It’s Not Honey, But Bees Make It, and It Fights Cancer

While honey has recently gained a reputation as an excellent health food, there is another bee-produced product that may do even more. Propolis—a substance bees manufacture from tree sap and buds, and Continue reading

The Pigments That Best Prevent Cancer

Carotenoids are back in the news again. These are the naturally occurring, fat-soluble pigments that provide the bright colors you see in certain plants and even animals. They are responsible for the red, yellow, and orange color of fruits and vegetables, and are also found in many dark green vegetables. Continue reading

Discover the Many Uses of Mullein

Mullein, a plant that grows in dry, barren places, has been used for centuries because of its outstanding medicinal qualities. Its healing properties are found in its roots, leaves, and flowers, and it has been effective in treating a variety of health conditions, especially respiratory disorders.

Native Americans used the leaves of the mullein plant to ease respiratory discomfort. Mullein tea is also an effective way of treating respiratory and other types of conditions such as asthma, bronchitis, and allergies. It is also effective in treating sore throats and coughs.

Mullein’s anti-bacterial properties make it effective in treating infections. It has even been used to treat tuberculosis as it inhibits mycobacterium, the bacteria, which causes the disease.

Last year, in an article listed in PubMed titled “What’s in a Name? Can Mullein Weed Beat TB where Modern Drugs are Failing” authors Eibhlin McCarthy and Jim M. O’Mahony of the Cork Institute of Technology in Ireland reported:

“Extracts of the mullein leaf have also been shown in laboratory studies to possess antitumor, antiviral, antifungal, and – most interestingly for the purpose of this paper – antibacterial properties.”

The authors also observed that mullein had been shown in trials Continue reading

Introducing – Black Walnut

The black walnut tree, also known as the American walnut, is native to North America. Trees range in height from 70-150 feet and have a diameter of 2-4 feet. The compound leaves are between 1 and 2 feet long. This tree is prized for its beautiful wood and the tasty nuts which are avidly harvested in the autumn. The tree has large, pinnately compound leaves, 12 to 24 inches long with 15 to 23 leaflets. The leaf stems are covered with fine hairs, but are smoother than butternut. The fruit is a large, rounded, brownish black nut with a hard, thick, finely ridged shell enclosing a rich, oily kernel. The nut is black and ridged with the kernel having a high-quality taste. The kernel is edible and highly nutritious. The nut is enclosed in a solid, non-splitting husk, and is borne on the tree singly or in pairs.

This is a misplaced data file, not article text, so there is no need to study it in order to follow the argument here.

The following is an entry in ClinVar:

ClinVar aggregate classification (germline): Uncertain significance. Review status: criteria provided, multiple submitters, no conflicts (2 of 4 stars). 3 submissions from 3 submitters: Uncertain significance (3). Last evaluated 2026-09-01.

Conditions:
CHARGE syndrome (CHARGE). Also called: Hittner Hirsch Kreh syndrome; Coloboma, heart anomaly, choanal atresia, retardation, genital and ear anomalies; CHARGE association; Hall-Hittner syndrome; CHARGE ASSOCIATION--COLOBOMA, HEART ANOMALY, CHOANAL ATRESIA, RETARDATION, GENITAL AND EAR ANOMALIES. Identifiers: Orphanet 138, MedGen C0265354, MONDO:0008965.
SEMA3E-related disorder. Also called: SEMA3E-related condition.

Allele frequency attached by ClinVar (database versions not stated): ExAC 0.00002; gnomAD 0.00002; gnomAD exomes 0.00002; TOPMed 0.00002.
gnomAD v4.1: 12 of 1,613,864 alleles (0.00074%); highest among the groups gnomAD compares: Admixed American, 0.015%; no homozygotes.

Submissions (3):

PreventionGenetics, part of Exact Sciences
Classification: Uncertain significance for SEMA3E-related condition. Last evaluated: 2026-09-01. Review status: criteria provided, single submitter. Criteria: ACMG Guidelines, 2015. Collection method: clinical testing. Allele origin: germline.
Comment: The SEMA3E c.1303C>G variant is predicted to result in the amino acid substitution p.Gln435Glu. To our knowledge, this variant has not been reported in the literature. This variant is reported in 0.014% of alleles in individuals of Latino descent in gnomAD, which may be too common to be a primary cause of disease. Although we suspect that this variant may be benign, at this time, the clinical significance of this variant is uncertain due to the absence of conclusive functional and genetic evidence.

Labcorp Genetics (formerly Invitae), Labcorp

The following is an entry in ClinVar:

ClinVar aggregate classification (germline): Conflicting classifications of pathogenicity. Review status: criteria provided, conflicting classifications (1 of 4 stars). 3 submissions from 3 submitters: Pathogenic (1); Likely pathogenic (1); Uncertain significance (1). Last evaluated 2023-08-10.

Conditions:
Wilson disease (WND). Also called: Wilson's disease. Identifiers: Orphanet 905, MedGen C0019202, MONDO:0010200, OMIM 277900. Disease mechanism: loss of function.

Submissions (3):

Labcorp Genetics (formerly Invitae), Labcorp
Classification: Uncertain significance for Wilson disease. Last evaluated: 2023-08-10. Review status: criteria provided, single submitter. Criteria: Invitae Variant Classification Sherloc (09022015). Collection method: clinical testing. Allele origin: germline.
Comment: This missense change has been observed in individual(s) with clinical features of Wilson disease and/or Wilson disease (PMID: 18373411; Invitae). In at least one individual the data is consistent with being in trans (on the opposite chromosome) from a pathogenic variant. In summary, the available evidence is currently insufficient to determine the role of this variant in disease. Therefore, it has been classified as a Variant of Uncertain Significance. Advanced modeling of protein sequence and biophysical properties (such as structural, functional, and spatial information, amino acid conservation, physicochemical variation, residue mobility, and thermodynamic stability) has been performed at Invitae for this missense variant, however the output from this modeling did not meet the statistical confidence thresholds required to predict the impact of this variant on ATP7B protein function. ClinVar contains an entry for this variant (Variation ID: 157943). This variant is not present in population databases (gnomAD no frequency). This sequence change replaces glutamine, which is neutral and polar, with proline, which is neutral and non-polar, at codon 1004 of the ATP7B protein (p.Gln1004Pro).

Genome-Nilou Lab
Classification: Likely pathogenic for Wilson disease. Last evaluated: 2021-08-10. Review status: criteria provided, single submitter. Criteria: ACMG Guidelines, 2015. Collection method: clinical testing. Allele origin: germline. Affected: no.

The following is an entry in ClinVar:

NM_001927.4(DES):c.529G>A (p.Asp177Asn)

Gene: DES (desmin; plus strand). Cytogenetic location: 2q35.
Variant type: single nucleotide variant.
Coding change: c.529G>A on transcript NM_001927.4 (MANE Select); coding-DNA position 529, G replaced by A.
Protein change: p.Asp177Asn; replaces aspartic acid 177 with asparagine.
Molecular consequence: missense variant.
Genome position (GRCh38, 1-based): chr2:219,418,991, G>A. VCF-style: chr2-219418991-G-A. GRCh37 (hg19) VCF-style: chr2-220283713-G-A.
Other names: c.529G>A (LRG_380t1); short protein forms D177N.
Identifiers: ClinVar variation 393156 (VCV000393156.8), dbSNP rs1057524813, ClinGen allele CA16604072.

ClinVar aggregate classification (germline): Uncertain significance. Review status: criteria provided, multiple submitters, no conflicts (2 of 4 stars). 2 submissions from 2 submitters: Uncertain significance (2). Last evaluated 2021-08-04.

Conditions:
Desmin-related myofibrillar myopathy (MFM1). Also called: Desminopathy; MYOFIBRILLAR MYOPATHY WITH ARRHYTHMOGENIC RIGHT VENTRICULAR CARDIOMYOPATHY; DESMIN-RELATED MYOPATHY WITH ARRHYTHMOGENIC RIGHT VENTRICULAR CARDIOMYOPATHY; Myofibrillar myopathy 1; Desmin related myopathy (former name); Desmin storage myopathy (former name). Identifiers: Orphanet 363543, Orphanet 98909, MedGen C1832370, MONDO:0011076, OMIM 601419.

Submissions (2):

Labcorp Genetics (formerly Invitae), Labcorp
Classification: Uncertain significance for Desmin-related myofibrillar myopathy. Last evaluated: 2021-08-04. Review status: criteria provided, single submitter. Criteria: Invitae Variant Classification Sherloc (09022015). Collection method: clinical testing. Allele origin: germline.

Medicinal uses and health benefits of black walnut

Black walnut is considered to be an antiseptic, a germicide, a parasitic, and a laxative. Black walnut hull does indeed help with a variety of health conditions from ridding the body of intestinal parasites and tapeworms to reducing constipation and healing skin conditions like acne, canker sores, psoriasis, and other fungal infections. Black walnut has been used as external applications for a variety of skin complaints including ringworm, jock itch , athlete’s foot, psoriasis, blisters, eczema, scabbing pruritus, varicose ulcers, and even syphilis sores. Black walnut oxygenates the blood to kill parasites. Black walnut extracts can be taken internally for ailments such as gout, rheumatism, glandular disturbances, worms, and parasites. Black Walnut oxygenates the blood to kill parasites. It is used to help balance sugar levels. It also is able to burn up excessive toxins and fatty materials. The decoction has also been used as an effective vermifuge. The fruit is useful for promoting strength and weight gain. The husk is chewed for colic and use as a poultice for inflammation. The decoction has also been used as an effective vermifuge.

The black walnut hull contains a number of active ingredients, including omega-3 fatty acids called alpha linolenic acid (ALA), sterols, tannins and iodine. A high intake of ALA is protective against heart attack. Sterols are naturally occurring plant compounds that are chemically similar to cholesterol. Sterols may play chemoprotecive and cardioprotective roles. Tannins is antibacterial, anticancer, antidiarrheic, antihepatotoxic, chelator, antihypertensive, antitumor, cancer preventive, antiulcer. Iodine is widely used as an antiseptic in medicine. It works by attaching itself to the pathogenic bacteria and thereby killing them. Black walnut shells are very rich in vitamin C, and beta-carotene, B1, B2, and B6 are found in the leaves.